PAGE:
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About ScottR

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  • Birthday 12/10/1958

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  1. I wondered if that would get noticed. I sealed the ends of that log with several coats of shellac when I first got it. SR
  2. First decide if you want your strings spaced evenly between their centers or to have even spaces between them. If you are spacing on three centers, just decide the amount of space you want from the outside strings to the fretboard edge, subtract that from your nut width and devide by 5. Even width gaps require a little more math. Add the string widths up and subtract the total from you nut length. Also subtract the amount you want on the edges of you fretboard. What remains is the amount of space left for your gaps, so devide that by 5. I like to make a spacer out of scrap at that width and use that as a fret file guide. SR
  3. Welcome Mateyboy! A poplar body is going to be fairly light so a good neck choice would be mahogany or maple. Walnut and cherry would work well too. You'd be amazed at how many varieties of wood have been used successfully for necks...for the whole guitar actually. If you've already carved a couple of bodies, you will likely find carving a neck to be very enjoyable. I'm looking forward to watching your build...and since you asked- Good Luck! SR
  4. Thanks Mike. I gotta admit it feels good to have another one of these going. SR
  5. Oil will give you a nice satin look, but offers pretty much no protection beyond sealing. Satin polyurethane will do so as well and offer protection, but you need a very smooth final coat to avoid witness lines from leveling cutting through coats. SR
  6. Welcome Pariahrob. I'm looking forward to seeing your builds and hearing your opinions of the doings in here. Cheers! SR
  7. This time I'm going to model the carving in clay first. Starting with the basic log shape in proportion. From that I remove clay to leave the first stage of roughing in the shape. And then move on to removing bits of ash that are not Cody. SR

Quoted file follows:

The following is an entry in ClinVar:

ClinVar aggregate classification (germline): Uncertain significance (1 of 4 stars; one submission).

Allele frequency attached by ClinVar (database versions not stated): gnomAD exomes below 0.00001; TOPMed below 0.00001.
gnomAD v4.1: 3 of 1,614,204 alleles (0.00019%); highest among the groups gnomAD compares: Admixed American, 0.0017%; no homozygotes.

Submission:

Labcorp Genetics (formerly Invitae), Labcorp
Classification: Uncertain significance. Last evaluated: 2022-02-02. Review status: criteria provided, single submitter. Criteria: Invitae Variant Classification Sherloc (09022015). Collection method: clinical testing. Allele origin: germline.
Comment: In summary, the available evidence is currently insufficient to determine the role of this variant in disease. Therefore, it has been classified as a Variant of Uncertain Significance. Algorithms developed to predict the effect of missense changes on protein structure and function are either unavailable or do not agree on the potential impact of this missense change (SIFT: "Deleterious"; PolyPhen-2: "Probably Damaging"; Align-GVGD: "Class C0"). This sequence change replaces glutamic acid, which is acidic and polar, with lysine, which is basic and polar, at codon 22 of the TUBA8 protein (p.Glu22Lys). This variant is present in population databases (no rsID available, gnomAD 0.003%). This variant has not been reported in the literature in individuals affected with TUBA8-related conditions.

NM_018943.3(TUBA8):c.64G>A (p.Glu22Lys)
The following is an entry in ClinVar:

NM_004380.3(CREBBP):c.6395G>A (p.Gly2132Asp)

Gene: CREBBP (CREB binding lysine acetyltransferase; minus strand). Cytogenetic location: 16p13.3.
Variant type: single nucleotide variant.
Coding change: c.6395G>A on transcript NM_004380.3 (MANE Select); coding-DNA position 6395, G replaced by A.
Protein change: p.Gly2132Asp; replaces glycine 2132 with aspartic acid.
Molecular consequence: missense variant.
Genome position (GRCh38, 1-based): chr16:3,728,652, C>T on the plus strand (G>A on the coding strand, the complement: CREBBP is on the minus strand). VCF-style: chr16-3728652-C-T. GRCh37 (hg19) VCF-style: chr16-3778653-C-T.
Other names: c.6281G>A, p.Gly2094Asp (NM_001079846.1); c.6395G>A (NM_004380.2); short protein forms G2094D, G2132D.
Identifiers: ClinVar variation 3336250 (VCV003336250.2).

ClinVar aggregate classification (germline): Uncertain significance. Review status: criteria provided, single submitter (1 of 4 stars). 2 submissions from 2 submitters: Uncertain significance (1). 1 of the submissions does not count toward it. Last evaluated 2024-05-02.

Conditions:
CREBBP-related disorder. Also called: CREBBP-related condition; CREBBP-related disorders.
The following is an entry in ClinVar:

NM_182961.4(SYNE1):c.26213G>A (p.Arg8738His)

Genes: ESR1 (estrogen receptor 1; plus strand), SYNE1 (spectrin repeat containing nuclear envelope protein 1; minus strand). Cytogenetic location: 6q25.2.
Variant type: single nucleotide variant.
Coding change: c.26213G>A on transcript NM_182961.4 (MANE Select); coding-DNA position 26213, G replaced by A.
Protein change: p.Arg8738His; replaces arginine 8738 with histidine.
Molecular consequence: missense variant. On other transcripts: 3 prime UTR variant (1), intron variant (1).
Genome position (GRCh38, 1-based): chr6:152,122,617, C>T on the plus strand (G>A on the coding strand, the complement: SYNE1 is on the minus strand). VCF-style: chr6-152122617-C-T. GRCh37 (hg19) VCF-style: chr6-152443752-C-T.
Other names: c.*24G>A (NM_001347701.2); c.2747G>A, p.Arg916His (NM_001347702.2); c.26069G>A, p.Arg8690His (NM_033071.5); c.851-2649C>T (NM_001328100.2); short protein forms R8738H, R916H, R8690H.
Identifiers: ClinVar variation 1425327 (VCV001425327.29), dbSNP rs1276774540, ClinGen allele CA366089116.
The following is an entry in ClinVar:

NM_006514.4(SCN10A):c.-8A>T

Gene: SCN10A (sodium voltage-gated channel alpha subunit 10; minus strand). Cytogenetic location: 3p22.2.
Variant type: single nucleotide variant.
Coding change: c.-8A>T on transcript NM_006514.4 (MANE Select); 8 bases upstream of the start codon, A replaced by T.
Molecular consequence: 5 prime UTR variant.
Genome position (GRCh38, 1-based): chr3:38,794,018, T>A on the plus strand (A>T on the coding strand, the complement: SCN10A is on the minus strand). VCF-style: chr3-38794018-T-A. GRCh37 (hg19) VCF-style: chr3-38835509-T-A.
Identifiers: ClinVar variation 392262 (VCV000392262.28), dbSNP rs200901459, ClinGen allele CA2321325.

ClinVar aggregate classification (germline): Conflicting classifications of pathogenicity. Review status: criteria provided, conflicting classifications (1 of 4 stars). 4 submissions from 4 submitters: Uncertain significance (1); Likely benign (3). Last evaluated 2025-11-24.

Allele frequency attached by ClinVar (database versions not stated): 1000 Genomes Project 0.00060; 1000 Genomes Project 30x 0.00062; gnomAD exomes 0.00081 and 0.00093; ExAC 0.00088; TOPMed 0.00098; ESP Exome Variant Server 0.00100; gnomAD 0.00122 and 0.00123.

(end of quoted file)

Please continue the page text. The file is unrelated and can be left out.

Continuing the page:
8. I have a little dog named Cody. Early in his life, when he was just a pup, so to speak he looked like this. For nearly as long, I've had an ash log drying in the garage. As Cody got older his color started looking more and more like the ash log. And for some time now that log has been telling me I need to find Cody in there and set him free. The thing is Cody no longer looks like that scruffy little puppy. He looks more like a cross between a tiny haystack and an unsheared mountain sheep. So the Cody I find in the log might just be more inspired by my little dog than what he looks like just now. He may still have some of the attributes of puppy Cody. Or he may not. We'll just have to see when I get him out of the log. SR
  9. Excellent job on some very twiddly work. I'm pretty sure that would have made my eyeballs twitch. SR
  10. That's awesome! Congratulations. I recognize the shadow of your head from your avatar. SR
  11. You gotta love em! SR
  12. You can apply a sealer to the edge of your koa top to help protect it against stain. It kind of leaves you with the same issue though. You'll need to protect the back against getting any sealer on it. SR
  13. These guys are giving you good advice. It has been my experience that you almost always never move a saddle closer to the nut to intonate. so you do want to leave yourself the bulk of the adjustment range moving away from the nut. I do occasionally find that I get a little drill bit deflection when drilling pilot holes for my bridge screws. Then the countersunk heads move it ever so slightly from where I marked it. Not so much too be out of position, but enough that I might need to move the high E saddle a turn or so closer to the nut. to be at the proper scale length. 75% is probably too far away...85% is probably closer to where I start. do check your own bridge and see how much adjustment you have. SR
  14. Try asking on Beer Advocate. I've seen other questions answered there. SR